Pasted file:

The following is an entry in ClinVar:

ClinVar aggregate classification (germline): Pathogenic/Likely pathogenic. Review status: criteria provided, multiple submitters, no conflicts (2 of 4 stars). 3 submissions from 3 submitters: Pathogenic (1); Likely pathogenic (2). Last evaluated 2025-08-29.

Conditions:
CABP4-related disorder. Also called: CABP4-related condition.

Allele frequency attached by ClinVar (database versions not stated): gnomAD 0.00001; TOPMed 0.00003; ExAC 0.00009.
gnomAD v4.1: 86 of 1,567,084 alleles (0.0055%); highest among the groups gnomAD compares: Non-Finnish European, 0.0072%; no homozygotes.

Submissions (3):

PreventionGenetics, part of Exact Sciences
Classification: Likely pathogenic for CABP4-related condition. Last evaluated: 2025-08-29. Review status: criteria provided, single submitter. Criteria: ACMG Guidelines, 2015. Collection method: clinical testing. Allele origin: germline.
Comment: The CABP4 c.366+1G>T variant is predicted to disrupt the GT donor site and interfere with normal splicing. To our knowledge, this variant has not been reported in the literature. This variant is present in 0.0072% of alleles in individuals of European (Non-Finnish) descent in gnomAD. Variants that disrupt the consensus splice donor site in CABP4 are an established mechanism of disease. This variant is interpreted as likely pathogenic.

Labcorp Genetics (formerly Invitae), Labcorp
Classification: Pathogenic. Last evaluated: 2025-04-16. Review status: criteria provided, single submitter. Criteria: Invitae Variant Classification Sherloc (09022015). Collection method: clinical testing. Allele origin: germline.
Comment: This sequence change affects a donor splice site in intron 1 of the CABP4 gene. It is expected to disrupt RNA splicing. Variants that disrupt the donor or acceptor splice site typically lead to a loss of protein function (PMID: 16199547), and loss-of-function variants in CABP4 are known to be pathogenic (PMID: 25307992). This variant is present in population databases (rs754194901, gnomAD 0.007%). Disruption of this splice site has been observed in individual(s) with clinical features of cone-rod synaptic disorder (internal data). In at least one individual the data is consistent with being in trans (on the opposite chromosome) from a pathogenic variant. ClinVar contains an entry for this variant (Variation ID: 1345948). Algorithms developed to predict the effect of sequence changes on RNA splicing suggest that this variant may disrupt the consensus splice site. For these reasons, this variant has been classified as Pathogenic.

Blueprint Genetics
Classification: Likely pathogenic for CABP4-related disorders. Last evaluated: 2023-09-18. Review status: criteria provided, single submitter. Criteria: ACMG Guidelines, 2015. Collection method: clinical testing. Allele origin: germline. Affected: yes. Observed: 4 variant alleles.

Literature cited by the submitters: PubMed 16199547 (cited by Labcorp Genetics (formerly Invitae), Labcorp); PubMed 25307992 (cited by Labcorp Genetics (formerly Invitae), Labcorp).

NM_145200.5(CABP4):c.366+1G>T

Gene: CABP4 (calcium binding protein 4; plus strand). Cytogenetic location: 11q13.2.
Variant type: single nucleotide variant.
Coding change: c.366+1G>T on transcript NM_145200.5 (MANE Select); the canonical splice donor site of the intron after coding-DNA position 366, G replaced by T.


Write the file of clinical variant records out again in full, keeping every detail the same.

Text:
The following is an entry in ClinVar:

ClinVar aggregate classification (germline): Pathogenic/Likely pathogenic. Review status: criteria provided, multiple submitters, no conflicts (2 of 4 stars). 3 submissions from 3 submitters: Pathogenic (1); Likely pathogenic (2). Last evaluated 2025-08-29.

Conditions:
CABP4-related disorder. Also called: CABP4-related condition.

Allele frequency attached by ClinVar (database versions not stated): gnomAD 0.00001; TOPMed 0.00003; ExAC 0.00009.
gnomAD v4.1: 86 of 1,567,084 alleles (0.0055%); highest among the groups gnomAD compares: Non-Finnish European, 0.0072%; no homozygotes.

Submissions (3):

PreventionGenetics, part of Exact Sciences
Classification: Likely pathogenic for CABP4-related condition. Last evaluated: 2025-08-29. Review status: criteria provided, single submitter. Criteria: ACMG Guidelines, 2015. Collection method: clinical testing. Allele origin: germline.
Comment: The CABP4 c.366+1G>T variant is predicted to disrupt the GT donor site and interfere with normal splicing. To our knowledge, this variant has not been reported in the literature. This variant is present in 0.0072% of alleles in individuals of European (Non-Finnish) descent in gnomAD. Variants that disrupt the consensus splice donor site in CABP4 are an established mechanism of disease. This variant is interpreted as likely pathogenic.

Labcorp Genetics (formerly Invitae), Labcorp
Classification: Pathogenic. Last evaluated: 2025-04-16. Review status: criteria provided, single submitter. Criteria: Invitae Variant Classification Sherloc (09022015). Collection method: clinical testing. Allele origin: germline.
Comment: This sequence change affects a donor splice site in intron 1 of the CABP4 gene. It is expected to disrupt RNA splicing. Variants that disrupt the donor or acceptor splice site typically lead to a loss of protein function (PMID: 16199547), and loss-of-function variants in CABP4 are known to be pathogenic (PMID: 25307992). This variant is present in population databases (rs754194901, gnomAD 0.007%). Disruption of this splice site has been observed in individual(s) with clinical features of cone-rod synaptic disorder (internal data). In at least one individual the data is consistent with being in trans (on the opposite chromosome) from a pathogenic variant. ClinVar contains an entry for this variant (Variation ID: 1345948). Algorithms developed to predict the effect of sequence changes on RNA splicing suggest that this variant may disrupt the consensus splice site. For these reasons, this variant has been classified as Pathogenic.

Blueprint Genetics
Classification: Likely pathogenic for CABP4-related disorders. Last evaluated: 2023-09-18. Review status: criteria provided, single submitter. Criteria: ACMG Guidelines, 2015. Collection method: clinical testing. Allele origin: germline. Affected: yes. Observed: 4 variant alleles.

Literature cited by the submitters: PubMed 16199547 (cited by Labcorp Genetics (formerly Invitae), Labcorp); PubMed 25307992 (cited by Labcorp Genetics (formerly Invitae), Labcorp).

NM_145200.5(CABP4):c.366+1G>T

Gene: CABP4 (calcium binding protein 4; plus strand). Cytogenetic location: 11q13.2.
Variant type: single nucleotide variant.
Coding change: c.366+1G>T on transcript NM_145200.5 (MANE Select); the canonical splice donor site of the intron after coding-DNA position 366, G replaced by T.